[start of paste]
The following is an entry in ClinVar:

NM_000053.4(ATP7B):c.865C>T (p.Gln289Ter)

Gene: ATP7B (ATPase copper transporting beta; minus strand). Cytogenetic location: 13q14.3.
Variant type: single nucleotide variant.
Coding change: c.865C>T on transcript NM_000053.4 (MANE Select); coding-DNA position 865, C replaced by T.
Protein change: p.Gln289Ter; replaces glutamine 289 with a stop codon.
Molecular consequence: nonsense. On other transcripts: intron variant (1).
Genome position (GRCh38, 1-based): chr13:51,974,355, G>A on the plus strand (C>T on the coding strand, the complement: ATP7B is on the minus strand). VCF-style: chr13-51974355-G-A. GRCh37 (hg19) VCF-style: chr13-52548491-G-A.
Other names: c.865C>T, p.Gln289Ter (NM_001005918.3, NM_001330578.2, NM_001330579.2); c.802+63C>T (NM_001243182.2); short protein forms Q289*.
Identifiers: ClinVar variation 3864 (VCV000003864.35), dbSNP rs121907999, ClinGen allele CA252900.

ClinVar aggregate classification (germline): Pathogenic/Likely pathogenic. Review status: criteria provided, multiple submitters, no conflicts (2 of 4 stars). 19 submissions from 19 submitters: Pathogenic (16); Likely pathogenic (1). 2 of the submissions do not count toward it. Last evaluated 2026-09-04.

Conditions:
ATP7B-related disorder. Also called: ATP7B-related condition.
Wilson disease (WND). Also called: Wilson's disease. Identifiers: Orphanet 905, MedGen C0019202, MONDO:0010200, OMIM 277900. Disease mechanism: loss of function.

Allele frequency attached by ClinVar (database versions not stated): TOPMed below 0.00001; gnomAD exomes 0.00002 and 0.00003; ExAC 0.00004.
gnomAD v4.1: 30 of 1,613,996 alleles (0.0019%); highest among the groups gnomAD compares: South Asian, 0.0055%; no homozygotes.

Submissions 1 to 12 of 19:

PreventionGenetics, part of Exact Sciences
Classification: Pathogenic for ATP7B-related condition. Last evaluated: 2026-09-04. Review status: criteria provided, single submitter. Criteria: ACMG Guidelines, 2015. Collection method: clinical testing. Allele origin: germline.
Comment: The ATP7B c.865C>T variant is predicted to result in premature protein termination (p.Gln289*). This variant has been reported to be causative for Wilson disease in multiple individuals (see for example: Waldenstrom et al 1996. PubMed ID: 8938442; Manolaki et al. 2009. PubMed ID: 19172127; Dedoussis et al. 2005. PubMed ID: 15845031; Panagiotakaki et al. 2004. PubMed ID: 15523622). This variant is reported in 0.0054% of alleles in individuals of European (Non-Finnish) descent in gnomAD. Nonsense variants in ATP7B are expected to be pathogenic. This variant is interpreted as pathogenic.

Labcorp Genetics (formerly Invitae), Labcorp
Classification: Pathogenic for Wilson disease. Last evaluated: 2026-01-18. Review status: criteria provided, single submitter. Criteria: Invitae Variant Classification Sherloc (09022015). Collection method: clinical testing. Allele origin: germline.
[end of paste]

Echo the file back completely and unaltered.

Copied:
The following is an entry in ClinVar:

NM_000053.4(ATP7B):c.865C>T (p.Gln289Ter)

Gene: ATP7B (ATPase copper transporting beta; minus strand). Cytogenetic location: 13q14.3.
Variant type: single nucleotide variant.
Coding change: c.865C>T on transcript NM_000053.4 (MANE Select); coding-DNA position 865, C replaced by T.
Protein change: p.Gln289Ter; replaces glutamine 289 with a stop codon.
Molecular consequence: nonsense. On other transcripts: intron variant (1).
Genome position (GRCh38, 1-based): chr13:51,974,355, G>A on the plus strand (C>T on the coding strand, the complement: ATP7B is on the minus strand). VCF-style: chr13-51974355-G-A. GRCh37 (hg19) VCF-style: chr13-52548491-G-A.
Other names: c.865C>T, p.Gln289Ter (NM_001005918.3, NM_001330578.2, NM_001330579.2); c.802+63C>T (NM_001243182.2); short protein forms Q289*.
Identifiers: ClinVar variation 3864 (VCV000003864.35), dbSNP rs121907999, ClinGen allele CA252900.

ClinVar aggregate classification (germline): Pathogenic/Likely pathogenic. Review status: criteria provided, multiple submitters, no conflicts (2 of 4 stars). 19 submissions from 19 submitters: Pathogenic (16); Likely pathogenic (1). 2 of the submissions do not count toward it. Last evaluated 2026-09-04.

Conditions:
ATP7B-related disorder. Also called: ATP7B-related condition.
Wilson disease (WND). Also called: Wilson's disease. Identifiers: Orphanet 905, MedGen C0019202, MONDO:0010200, OMIM 277900. Disease mechanism: loss of function.

Allele frequency attached by ClinVar (database versions not stated): TOPMed below 0.00001; gnomAD exomes 0.00002 and 0.00003; ExAC 0.00004.
gnomAD v4.1: 30 of 1,613,996 alleles (0.0019%); highest among the groups gnomAD compares: South Asian, 0.0055%; no homozygotes.

Submissions 1 to 12 of 19:

PreventionGenetics, part of Exact Sciences
Classification: Pathogenic for ATP7B-related condition. Last evaluated: 2026-09-04. Review status: criteria provided, single submitter. Criteria: ACMG Guidelines, 2015. Collection method: clinical testing. Allele origin: germline.
Comment: The ATP7B c.865C>T variant is predicted to result in premature protein termination (p.Gln289*). This variant has been reported to be causative for Wilson disease in multiple individuals (see for example: Waldenstrom et al 1996. PubMed ID: 8938442; Manolaki et al. 2009. PubMed ID: 19172127; Dedoussis et al. 2005. PubMed ID: 15845031; Panagiotakaki et al. 2004. PubMed ID: 15523622). This variant is reported in 0.0054% of alleles in individuals of European (Non-Finnish) descent in gnomAD. Nonsense variants in ATP7B are expected to be pathogenic. This variant is interpreted as pathogenic.

Labcorp Genetics (formerly Invitae), Labcorp
Classification: Pathogenic for Wilson disease. Last evaluated: 2026-01-18. Review status: criteria provided, single submitter. Criteria: Invitae Variant Classification Sherloc (09022015). Collection method: clinical testing. Allele origin: germline.